Re: The awful void
You used words I have used to myself when I lost Lucy last Christmas--"the end of an era." It marks the loss of a beloved soul in our lives and is a sad milestone of our own lives changing in ways we'd prefer it didn't, never to be the same--the unknown lays ahead. It's scary.
Losing a souldog does leave a terrible void, one we TRY to prepare for but can't possibly. Let's face it, our day is broken up in to "dog hours" and earmarked by things we do with and for our dog--the sweet wake-up licks, feeding, playing, grooming, walking, naptime snuggles, belly rubs, the goodnight rituals we all have..........and when they are sick we become extra vigilant.
They in turn are our companion, our intimate keeper of secrets, the one we talk to without judgement, the eyes we turn to look in when we need to feel that blanket of love and trust that their gaze casts over us, they are our babies and our protectors at the same time, our brother, sister, child, our exercise buddy, our quiet comforter in hard times.
When they go---we have to redefine our day, and our role in life. We no longer have those roles that our dogs give us, the void is so very deep and we define ourselves in so many ways as "my dog's mom" or something similar.
And with the Rainman--I applaud you for not shunning him, as it's easy to do in grief, especially with a more emotionally shut down dog. He does need you now, even though tending to him might be yet another reminder of the contrast between he and Jasmine.
When Lucy died from the same thing....I could barely function. She was part of me, I half expected that I would go with her, as we were inseparable.
And it marked the end of the Lucy and Aik era--a wonderful time in my "doggie life" of two great friends, fric and frac. I realized last summer, sitting with them by a lake, watching their exuberant joy in swimming, that I no longer wanted to pursue dating relationships, that I wanted for nothing in my life--I had the perfect little family right there. I wanted it to stay that way forever. Even then, the cancer was probably growing in Lucy and life was about to change.
You do have hard times ahead, but sometimes it helps to reframe our thinking--as hard as it is and it won't come soon. It's such a cliche, but we were gifted to have dogs like this, they are also teachers and we can take what they taught us about life, kindness, forgiveness and joy and keep that in our hearts and use it out in the world.
We can feel bad for people who will say "she was just a dog" and know that their lives are forever void of the incredible love and connection we are able to have with a dog.
You will adapt--and it does take time. And you will find your own ways to honor her, memorialize her, and celebrate her as well as mourn for her. I "talk" out loud to Lucy every day--it comforts me. I ask her for help in difficult situations and **** if I don't feel like she has been an angel on my shoulder.
If you have spiritual beliefs about where our dogs go--embrace them.
As for you---one day at a time. Sleep, eat ice cream, wear pajamas or watch late night tv--whatever it takes. Be kind and gentle to yourself, you have endured a terrible loss.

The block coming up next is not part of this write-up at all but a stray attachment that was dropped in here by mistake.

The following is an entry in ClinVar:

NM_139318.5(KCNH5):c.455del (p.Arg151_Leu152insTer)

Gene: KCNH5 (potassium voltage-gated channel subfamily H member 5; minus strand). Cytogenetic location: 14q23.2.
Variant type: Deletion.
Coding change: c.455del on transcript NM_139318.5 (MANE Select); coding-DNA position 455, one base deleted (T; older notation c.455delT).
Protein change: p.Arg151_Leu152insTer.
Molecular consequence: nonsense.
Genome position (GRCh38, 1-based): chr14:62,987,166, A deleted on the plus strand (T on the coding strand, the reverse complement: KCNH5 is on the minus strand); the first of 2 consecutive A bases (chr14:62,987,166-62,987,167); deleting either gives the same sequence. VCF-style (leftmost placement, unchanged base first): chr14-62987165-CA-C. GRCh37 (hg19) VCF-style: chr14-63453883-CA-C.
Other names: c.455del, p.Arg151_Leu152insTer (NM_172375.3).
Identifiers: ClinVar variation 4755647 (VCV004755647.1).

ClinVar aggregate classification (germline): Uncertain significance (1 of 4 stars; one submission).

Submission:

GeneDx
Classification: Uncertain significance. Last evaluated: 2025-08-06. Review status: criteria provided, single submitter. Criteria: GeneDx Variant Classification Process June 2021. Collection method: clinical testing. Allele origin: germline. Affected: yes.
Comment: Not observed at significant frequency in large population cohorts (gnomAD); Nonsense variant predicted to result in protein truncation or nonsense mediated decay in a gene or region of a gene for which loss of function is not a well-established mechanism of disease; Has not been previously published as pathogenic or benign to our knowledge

And take one day at a time--you don't have to make ANY decisions, now, tomorrow or the next day--or month. You can adjust to the idea of Jasmine being gone and regroup.
I chose to foster a dog after Lucy left, I knew I was not ready for another and frankly, my heart was shut down. I fear I may never love a dog like I love her. Even Aik, my sweet rock of love, is a simple soul who adores me, but the connection is very different.
Fostering helped me feel like I was doing something good in Lucy's name, cheating death one way when I could not cheat it the way I wanted. And it gave me a reason to get out of bed. My little foster taught me that a soul can endure years of neglect and joylessness, and still be happy and wagging to get up in the morning. That helped me. When she left, I was sad, but felt like I'd healed a bit.
6 months later, I have a pup. I got her from Lucy's breeder. She does not make me miss Lucy any less, but she is a loving, fun little girl and silly goofiness is back in my life.
I too, wondered if I should be dogless--for the same reasons you did. It is a very personal decision.
When I looked at my life and thought about what had brought me the greatest joy--it was my german shepherds.
But....you have to make NO decisions. You can do both--when the time comes, you CAN travel, do those things. If your heart comes to a time when it is open to the love of a dog--of whatever breed, you will know.
You will know.
Do nothing in haste--the one thing you have now is the ability to take time out from big decisions.
I am rambling now, but I do understand this pain all too well.
One last thing--I have gotten comfort from some online dog loss support groups--it is helpful for some folks.
I raise a glass to Jasmine today, and your love story with her.
Aik vom Haus Gold "The Rock" Age 11
Zuzu--gsd DOB 4-21-09. Naughty n' nice
Lucy, Black GSD 2/1997-12-25-2008.
" T'was Heaven with you Here."
Dweezil, WGSD. RIP, 13
Moon, WGSD. RIP , 12
Shining found treasures both.